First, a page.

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Undergraduate Program

Russian Studies

The University of Rochester offers degrees in both Russian and Russian studies. The Russian major, minor and clusters are in the humanities division. The Russian studies major and minor can count in either the humanities or the social sciences, and there are Russian Studies clusters in both these divisions as well.

Russian studies, an interdisciplinary program of the School of Arts and Sciences, incorporates the perspective of several departments and the linguistic, historical, and cultural background needed to understand Russia's past, analyze its present, and make responsible predictions about its future.

The three departments providing the core faculty for this program are MLC, History, and Political Science, but a Russian studies major or minor concentration includes courses in or cross-listed with:

  • Religion and classics
  • Judaic studies
  • Polish and central European studies
  • Film studies
  • Gender, sexuality and women's studies
  • Comparative literature
  • Art and art history
  • Economics

An interdisciplinary approach comes naturally to our students, many of whom are doing a second major in history, political science or another area.

Below is information on:


Russian Studies Major

  • Proficiency in Russian (coursework through RUS 152) or an approved combination of two Russian language courses
  • Two courses in Russian literature (one must be a survey course)
  • Two in Russian history (one must be a survey course)
  • Two courses in political science with a Russian or international relations focus
  • A senior thesis

The Russian studies major and minor can be counted in either humanities or social sciences, depending on your choice of courses.

See a complete list of Russian courses >

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Russian Studies Minor Requirements 

  • One Russian language course at the 151-level or higher
  • One survey course in Russian literature
  • One survey course in Russian history
  • One course in a more specialized area of Russian history or literature
  • One political science course with a Russian or international relations focus

The Russian studies major and minor can be counted in either humanities or social sciences, depending on your choice of courses.

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Russian Studies Clusters

There are three Russian studies clusters, two in the humanities academic division and one in the social science academic division.

Introduction to Russian Culture and Civilization (H1RST001)
An overview of Russian civilization or Russia in Europe, followed by one course on 19th or 20th century literature, and another course on imperial or modern cultural history.

Russian Studies (H1RST004)
The study of Russia from the vantage points of history, national identity, and everyday life.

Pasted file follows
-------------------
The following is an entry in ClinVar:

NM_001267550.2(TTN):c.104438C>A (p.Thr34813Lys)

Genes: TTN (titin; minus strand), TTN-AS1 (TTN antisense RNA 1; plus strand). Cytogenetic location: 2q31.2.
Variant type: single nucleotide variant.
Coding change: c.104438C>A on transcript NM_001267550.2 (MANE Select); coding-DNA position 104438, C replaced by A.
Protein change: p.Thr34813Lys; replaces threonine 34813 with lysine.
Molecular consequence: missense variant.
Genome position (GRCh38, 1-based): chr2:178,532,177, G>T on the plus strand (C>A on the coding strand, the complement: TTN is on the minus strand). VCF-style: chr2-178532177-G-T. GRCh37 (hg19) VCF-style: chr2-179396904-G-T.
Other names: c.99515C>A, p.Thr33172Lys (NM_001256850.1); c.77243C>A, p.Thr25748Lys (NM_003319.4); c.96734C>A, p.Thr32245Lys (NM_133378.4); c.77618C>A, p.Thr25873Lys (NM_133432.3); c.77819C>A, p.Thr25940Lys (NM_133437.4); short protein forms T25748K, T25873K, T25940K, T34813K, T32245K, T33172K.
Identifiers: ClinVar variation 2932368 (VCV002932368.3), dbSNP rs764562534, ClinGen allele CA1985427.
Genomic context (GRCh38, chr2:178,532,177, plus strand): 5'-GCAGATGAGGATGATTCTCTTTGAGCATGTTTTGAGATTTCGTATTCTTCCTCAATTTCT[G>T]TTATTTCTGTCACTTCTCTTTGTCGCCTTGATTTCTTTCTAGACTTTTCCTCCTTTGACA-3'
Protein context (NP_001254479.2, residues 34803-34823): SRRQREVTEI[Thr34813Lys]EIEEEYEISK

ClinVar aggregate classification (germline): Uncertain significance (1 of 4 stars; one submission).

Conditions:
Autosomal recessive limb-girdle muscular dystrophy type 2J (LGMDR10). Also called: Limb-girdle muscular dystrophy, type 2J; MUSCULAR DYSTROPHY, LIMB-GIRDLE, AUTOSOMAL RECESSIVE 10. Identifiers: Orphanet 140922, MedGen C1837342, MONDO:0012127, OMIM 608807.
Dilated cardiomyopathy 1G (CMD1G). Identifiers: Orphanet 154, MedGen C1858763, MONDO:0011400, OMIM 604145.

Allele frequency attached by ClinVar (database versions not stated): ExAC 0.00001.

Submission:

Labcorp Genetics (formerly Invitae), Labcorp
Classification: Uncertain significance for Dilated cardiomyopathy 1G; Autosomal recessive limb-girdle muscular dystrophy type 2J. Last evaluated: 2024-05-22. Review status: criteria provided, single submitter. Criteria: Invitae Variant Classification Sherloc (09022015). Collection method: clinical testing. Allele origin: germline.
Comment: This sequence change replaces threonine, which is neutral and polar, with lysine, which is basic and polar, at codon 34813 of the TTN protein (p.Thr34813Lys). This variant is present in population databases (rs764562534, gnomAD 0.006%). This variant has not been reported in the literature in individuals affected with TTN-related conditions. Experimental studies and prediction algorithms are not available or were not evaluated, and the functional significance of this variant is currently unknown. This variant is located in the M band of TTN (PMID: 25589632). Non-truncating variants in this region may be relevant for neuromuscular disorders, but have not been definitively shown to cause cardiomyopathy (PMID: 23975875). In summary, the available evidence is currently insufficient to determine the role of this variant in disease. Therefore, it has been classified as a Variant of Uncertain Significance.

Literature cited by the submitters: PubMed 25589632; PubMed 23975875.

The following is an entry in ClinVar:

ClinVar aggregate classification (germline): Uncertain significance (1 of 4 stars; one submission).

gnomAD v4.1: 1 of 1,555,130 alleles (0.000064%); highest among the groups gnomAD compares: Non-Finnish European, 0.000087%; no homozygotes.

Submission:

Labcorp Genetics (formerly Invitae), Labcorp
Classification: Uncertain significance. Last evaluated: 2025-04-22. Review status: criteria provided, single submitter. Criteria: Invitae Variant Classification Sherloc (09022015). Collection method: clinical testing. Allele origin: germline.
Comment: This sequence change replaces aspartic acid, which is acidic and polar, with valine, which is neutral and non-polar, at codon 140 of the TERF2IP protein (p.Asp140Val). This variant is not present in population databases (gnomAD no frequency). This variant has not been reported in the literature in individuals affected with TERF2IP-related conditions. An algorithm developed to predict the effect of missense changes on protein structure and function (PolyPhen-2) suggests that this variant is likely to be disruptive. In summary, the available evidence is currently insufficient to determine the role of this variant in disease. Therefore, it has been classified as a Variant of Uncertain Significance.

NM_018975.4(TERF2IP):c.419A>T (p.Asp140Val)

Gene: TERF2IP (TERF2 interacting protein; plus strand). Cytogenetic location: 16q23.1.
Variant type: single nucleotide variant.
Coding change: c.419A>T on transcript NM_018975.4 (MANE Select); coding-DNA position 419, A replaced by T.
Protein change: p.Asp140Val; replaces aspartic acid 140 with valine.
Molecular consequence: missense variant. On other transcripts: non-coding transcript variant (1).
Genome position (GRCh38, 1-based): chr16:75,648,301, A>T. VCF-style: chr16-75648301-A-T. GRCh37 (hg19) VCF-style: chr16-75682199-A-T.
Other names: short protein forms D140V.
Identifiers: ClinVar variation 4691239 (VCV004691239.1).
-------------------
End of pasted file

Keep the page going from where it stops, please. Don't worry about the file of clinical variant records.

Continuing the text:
The Great Experiments -- Identities & Cultures in (S1RST001)
This cluster explores the process and politics of change in Russia and the surrounding region from cultural, historical, and political vantage points.

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Study Abroad

Summer Program in St. Petersburg, Russia

Explore the history, culture and language of Russia first-hand though the department’s Summer Program in St. Petersburg, Russia. This program is open to both experienced and beginner Russian speakers.

Study Abroad Programs

Students can also study abroad in Russia through programs coordinated through the Center for Study Abroad. Attend an information session or speak to a study abroad advisor to learn more.

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Language Placement

Advanced Placement (AP) scores or International Baccalaureate (IB) rankings assist departmental advisors in finding the right course level for you. Information on how you learned the language or languages you know will also help us advise you on the most appropriate courses for you in the Department of Modern Languages and Cultures.

The first step is to take the online placement exam in Russian. You will receive a score that will be used along with the survey information you provide and with any AP or IB scores you have submitted. Together, the information will help determine your placement in a specific language course.

For students with previous experience with the Russian language, the first step is to take the online placement exam via your Blackboard home page by clicking on the "Services" tab, then on "Academics". You will find a link to the online exam under "Langauge Placement". For more information on the online placement test, and instructions for how to login, see our online placement exam instructions page.

After you take the test, you will receive a score that will be used along with the other information you provide to help determine your placement. A language placement advisor will email you with your official placement sometime after you take the exam. Students who have not studied Russian previously and who are not heritage speakers of Russian may register for RUS 101 without taking a placement exam. The placement you receive with your online numerical test scores is not necessarily how you will be placed by MLC.

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Contact Information

For all Russian and Russian studies questions, please contact Professor John Givens at 276-5856 or


John Givens, Professor of Russian, Head for the Russian Program, Chair for the Department of Modern Languages and Cultures

Matthew Lenoe, Associate Professor of History

Nikita Maslennikov, Senior Lecturer in Russian

Anna Maslennikova, Professor of Instruction in Russian

Randall Stone, Professor of Political Science, Director for the Skalny Center for Polish and Central European Studies

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